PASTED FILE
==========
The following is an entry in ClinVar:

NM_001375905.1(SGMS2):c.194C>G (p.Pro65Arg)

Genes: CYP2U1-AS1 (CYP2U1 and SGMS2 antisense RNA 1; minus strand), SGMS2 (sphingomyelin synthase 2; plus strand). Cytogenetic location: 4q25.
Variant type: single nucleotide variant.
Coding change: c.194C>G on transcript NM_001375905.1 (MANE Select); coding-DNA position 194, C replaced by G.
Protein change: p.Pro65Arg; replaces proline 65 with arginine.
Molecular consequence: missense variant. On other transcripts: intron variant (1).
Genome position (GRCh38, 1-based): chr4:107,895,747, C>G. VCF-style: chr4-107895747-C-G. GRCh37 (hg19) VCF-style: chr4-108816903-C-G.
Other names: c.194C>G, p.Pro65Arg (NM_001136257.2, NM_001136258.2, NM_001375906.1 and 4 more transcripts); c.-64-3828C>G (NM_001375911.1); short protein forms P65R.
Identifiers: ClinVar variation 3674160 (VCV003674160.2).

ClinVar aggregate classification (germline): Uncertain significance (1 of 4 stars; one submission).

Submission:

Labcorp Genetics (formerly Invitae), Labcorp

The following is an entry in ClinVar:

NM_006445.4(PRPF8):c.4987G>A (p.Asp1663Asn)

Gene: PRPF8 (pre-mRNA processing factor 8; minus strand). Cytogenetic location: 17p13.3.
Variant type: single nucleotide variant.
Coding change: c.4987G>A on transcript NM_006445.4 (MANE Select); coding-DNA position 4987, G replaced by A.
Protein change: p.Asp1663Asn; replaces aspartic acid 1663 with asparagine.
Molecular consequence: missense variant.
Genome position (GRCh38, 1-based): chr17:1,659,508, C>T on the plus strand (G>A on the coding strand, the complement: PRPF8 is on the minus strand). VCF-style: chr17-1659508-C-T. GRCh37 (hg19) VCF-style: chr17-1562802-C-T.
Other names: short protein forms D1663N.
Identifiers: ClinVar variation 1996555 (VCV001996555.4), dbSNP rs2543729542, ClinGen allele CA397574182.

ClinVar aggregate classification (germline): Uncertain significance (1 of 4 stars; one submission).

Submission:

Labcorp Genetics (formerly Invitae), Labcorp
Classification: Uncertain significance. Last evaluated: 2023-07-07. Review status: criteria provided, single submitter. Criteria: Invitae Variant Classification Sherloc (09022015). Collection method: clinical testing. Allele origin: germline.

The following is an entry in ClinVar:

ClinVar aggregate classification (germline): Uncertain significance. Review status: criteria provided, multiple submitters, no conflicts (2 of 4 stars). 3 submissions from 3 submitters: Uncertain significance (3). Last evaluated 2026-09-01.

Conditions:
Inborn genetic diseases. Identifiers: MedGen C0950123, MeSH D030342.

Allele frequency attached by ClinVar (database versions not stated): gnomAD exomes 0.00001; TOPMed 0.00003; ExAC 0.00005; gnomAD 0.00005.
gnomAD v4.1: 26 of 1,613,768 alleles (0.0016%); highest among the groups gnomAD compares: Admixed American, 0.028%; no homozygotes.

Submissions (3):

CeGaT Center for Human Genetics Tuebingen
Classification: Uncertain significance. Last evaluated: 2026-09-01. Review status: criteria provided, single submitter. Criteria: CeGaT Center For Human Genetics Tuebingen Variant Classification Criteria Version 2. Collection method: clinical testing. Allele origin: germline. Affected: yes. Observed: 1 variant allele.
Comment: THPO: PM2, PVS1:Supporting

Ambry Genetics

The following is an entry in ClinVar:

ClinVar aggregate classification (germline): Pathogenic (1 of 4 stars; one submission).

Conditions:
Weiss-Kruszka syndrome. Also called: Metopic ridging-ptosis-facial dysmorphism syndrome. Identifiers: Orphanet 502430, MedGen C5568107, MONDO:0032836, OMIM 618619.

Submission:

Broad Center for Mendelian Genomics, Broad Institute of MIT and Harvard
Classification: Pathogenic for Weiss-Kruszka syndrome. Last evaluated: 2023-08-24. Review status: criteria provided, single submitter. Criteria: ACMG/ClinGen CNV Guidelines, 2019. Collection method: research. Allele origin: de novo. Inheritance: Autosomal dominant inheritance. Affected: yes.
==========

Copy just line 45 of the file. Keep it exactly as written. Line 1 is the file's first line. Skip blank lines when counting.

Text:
Classification: Pathogenic for Weiss-Kruszka syndrome. Last evaluated: 2023-08-24. Review status: criteria provided, single submitter. Criteria: ACMG/ClinGen CNV Guidelines, 2019. Collection method: research. Allele origin: de novo. Inheritance: Autosomal dominant inheritance. Affected: yes.